You will make mistakes. The most important thing is to acknowledge them, recognize when you make them and immediately learn from them. All businesses aren’t successful. If this were easy, then everyone would be doing it. Knowing when to pack it in is equally important. Don’t mistake optimism for stupidity. It’s essential to have that line in the sand drawn in advance to know when to say you’ve had enough. When I realized I’d lost my passion for the work we were doing in my first business, it should’ve been a prime indicator. When you get backed into a corner with no way out is not a choice but a self-fulfilling prophecy.
The last thing entrepreneurs want is to feel is being hemmed into a corner with no way out. Entrepreneurism is supposed to represent the ultimate freedom. Being handcuffed to your business defies everything that entrepreneurs seek. No entrepreneur wants a job they’re tethered to with no escape. If you’re a slave to your business, to the bank, to investors, to employees, it won’t be long until you’re feeling the walls closing in around you. That feeling of stress will throttle your energy, your creativity, your drive and your passion. Many will start showing symptoms of brain fog and depressive symptoms. Give yourself flexibility, don’t be afraid to make mistakes, love what you do and embrace the spirit of entrepreneurism.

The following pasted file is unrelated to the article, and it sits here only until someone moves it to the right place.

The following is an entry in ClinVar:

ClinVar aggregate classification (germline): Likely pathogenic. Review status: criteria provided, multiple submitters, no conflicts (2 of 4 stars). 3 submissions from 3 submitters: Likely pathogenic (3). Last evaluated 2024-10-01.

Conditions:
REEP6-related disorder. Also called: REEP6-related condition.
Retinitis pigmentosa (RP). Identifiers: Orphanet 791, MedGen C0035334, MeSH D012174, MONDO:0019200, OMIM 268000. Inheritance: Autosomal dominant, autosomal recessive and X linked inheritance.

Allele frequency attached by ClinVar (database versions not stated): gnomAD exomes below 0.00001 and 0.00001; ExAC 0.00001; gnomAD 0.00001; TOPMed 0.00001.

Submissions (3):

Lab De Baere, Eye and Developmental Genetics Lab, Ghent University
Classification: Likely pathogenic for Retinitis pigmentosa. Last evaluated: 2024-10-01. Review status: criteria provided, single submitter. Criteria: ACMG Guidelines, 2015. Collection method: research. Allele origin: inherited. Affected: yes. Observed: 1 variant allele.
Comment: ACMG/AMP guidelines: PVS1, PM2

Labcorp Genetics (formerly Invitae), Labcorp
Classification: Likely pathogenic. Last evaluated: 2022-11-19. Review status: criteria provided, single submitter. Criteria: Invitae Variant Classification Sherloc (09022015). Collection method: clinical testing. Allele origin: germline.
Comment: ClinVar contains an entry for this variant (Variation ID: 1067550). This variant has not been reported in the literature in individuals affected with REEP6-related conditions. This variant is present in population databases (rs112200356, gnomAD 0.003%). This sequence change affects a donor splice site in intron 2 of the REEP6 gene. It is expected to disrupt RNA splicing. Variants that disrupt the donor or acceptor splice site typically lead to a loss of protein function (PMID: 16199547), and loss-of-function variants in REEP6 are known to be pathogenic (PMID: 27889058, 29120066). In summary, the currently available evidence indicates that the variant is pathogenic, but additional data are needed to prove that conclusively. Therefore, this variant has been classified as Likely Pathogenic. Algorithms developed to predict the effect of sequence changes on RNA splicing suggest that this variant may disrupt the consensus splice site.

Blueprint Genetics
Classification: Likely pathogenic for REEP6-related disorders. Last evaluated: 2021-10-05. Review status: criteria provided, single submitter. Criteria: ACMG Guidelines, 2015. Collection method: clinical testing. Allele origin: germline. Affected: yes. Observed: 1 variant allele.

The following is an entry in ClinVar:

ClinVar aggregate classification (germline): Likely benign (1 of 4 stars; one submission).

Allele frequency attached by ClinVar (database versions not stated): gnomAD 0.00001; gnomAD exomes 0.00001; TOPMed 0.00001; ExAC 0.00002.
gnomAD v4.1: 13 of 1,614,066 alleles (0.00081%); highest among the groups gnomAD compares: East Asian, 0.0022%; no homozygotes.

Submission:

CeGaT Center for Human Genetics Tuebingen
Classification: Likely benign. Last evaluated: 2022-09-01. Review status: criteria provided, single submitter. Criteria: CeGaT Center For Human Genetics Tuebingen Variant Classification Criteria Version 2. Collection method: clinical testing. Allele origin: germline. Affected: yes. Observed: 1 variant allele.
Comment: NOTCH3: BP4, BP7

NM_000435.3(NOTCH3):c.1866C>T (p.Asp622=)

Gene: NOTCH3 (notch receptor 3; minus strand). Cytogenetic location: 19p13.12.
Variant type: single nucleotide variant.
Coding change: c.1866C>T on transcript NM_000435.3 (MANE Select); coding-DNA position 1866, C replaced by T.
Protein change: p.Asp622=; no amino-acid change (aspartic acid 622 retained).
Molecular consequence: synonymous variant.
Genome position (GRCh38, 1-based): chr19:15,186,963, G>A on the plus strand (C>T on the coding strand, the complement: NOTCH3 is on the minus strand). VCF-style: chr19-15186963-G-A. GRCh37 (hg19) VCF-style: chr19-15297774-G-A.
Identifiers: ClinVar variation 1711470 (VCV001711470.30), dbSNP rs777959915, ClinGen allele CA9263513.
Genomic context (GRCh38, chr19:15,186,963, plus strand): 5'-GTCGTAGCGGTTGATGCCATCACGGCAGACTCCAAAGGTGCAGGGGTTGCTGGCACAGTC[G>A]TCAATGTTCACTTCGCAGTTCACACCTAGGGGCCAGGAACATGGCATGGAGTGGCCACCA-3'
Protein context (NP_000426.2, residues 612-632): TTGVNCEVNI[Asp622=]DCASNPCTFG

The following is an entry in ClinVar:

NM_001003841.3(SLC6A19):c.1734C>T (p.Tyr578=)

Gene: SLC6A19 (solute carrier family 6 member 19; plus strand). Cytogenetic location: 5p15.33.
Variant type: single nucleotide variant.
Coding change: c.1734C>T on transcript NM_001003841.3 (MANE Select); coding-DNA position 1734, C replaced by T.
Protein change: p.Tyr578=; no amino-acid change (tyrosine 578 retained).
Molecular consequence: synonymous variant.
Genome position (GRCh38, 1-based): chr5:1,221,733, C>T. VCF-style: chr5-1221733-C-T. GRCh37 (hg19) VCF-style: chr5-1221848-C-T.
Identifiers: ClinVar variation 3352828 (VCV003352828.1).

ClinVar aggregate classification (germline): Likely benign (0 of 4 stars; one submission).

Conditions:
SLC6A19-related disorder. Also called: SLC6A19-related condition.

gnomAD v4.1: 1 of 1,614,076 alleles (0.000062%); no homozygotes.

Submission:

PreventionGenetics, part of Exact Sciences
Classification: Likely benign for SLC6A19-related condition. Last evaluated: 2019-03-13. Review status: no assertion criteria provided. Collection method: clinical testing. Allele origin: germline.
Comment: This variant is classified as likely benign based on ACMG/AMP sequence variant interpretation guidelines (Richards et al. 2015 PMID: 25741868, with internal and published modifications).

Through the bankruptcy of his first business, a strong balance sheet means nothing unless you can get the money out of your business and into your hands personally, tax efficiently, and creditor protected. Chris helps and coaches business owners to avoid a similar fate as he suffered in his first business.
Through several clever strategies, he illustrates how these little-known vehicles can get money out of your business efficiently, build your corporate brand and create a legacy through charitable means to help make a meaningful difference in the lives of others.
Also, he has seen the impact that mental health can have upon success within your business and your life and how the two are on a constant collision course. When Chris became aware that Entrepreneurs struggled with their mental health at more than twice the rate of average adults, he realized he wasn’t alone and made it his ambition to understand why and do something to help. His business, The Finish Line Group, aims to help support the entrepreneur’s financial, philanthropic, and emotional needs.
Chris’ Why Statement remains, “To openly communicate the lessons learned from my past so that others will thrive in their lives, minimize their setbacks and leave a positive and lasting legacy.”